Source: Jonathan Anuik and Laura-Lee Kearns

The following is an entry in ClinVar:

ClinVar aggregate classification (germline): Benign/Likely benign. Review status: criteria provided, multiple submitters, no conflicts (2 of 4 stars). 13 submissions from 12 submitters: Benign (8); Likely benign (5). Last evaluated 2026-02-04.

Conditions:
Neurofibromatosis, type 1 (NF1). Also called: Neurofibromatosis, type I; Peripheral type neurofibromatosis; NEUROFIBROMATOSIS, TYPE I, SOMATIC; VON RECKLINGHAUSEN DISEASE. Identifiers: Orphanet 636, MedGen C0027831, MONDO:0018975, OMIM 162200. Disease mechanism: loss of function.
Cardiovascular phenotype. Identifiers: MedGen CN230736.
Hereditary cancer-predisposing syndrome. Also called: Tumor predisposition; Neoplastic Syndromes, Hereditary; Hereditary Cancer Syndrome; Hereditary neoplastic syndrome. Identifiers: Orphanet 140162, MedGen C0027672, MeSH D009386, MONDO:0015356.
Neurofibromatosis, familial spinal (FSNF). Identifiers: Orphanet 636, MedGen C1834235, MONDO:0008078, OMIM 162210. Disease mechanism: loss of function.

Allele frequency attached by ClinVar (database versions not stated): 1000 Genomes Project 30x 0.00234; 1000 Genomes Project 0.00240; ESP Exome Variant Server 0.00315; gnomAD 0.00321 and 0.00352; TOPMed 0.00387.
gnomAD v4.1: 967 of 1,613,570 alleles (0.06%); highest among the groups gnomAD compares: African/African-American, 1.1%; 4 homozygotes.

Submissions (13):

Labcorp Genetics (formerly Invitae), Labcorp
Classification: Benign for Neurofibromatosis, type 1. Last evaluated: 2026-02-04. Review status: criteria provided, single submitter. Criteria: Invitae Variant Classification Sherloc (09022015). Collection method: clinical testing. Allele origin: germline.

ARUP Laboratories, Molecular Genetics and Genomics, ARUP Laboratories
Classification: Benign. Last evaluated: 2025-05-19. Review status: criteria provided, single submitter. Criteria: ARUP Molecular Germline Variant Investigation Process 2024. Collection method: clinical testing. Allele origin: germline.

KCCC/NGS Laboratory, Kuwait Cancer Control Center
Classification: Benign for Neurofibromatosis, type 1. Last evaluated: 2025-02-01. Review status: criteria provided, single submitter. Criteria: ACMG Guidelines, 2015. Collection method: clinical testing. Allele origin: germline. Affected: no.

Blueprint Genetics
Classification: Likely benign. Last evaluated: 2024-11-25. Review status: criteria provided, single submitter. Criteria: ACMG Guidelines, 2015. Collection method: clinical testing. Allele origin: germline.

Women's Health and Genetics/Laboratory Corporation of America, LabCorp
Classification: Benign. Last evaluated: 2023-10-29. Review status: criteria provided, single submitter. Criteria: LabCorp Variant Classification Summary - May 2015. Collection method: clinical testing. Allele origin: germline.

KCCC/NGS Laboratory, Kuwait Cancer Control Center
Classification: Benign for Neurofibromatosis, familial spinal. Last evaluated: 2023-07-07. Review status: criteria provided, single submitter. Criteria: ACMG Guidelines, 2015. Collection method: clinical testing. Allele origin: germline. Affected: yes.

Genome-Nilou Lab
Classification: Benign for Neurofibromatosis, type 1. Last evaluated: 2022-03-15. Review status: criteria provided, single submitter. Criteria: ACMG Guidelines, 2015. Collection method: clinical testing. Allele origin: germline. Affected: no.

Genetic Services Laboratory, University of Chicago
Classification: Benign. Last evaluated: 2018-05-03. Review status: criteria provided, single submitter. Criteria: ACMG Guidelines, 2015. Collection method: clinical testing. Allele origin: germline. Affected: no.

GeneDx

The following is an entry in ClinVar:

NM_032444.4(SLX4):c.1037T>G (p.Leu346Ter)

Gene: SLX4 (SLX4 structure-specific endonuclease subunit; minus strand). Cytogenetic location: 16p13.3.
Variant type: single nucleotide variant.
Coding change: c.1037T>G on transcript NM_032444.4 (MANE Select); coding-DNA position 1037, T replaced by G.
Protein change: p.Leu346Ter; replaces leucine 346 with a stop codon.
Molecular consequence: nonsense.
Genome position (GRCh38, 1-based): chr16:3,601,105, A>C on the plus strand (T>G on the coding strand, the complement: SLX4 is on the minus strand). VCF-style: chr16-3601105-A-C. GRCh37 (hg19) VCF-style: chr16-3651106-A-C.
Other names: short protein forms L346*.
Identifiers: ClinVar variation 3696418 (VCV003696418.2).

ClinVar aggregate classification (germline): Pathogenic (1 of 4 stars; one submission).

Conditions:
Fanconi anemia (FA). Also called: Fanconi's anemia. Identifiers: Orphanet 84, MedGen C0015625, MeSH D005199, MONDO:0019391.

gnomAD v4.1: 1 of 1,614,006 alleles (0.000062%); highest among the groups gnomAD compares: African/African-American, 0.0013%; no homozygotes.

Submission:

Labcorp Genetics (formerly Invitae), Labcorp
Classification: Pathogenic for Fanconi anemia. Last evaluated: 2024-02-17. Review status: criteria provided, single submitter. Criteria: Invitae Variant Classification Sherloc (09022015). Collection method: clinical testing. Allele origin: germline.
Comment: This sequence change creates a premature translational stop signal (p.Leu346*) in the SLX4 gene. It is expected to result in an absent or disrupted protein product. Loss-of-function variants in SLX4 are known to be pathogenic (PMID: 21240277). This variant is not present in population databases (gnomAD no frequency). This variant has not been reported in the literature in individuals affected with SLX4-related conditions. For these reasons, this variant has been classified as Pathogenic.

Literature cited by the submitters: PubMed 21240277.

Summary: In 2007, Ontario’s Ministry of Education published the First Nation, Métis and Inuit Education Policy Framework, with Métis cooperating in its development. The Framework appeared the same year as Métis published the Métis Holistic Lifelong Learning Model. We argue that those who are engaged in the Framework’s implementation understand it as a foundational teaching model. We see some teachers and educational administrators using the teachings of the model to live out the policy in their practices. Integral to living the policy is nourishing the learning spirit of the Métis as set forth in their own holistic model of learning. Three parts of the model that educators, who we profile from our survey and interviews, use in practice are: Self and People; Indigenous Knowledge and Values; and Sources of Knowledge and Knowing. Self and People represents a recognition that educators work in concert with Métis. Indigenous Knowledge and Values are teachings and ways of being in classrooms and schools. Sources of Knowledge and Knowing are roots educators, their students, and the forest of Métis learners carry when they teach and learn. The educators whose stories we share show us how educators responsible for Indigenous education policy mandates need to consider Métis at the school community level. These educators also see themselves as nurturers whose impact is felt by everyone when one reflects on Indigenous spirituality, history, teachings, and language and their affects on students. Finally, educators ask us to recognize identity and self-identification as fluid.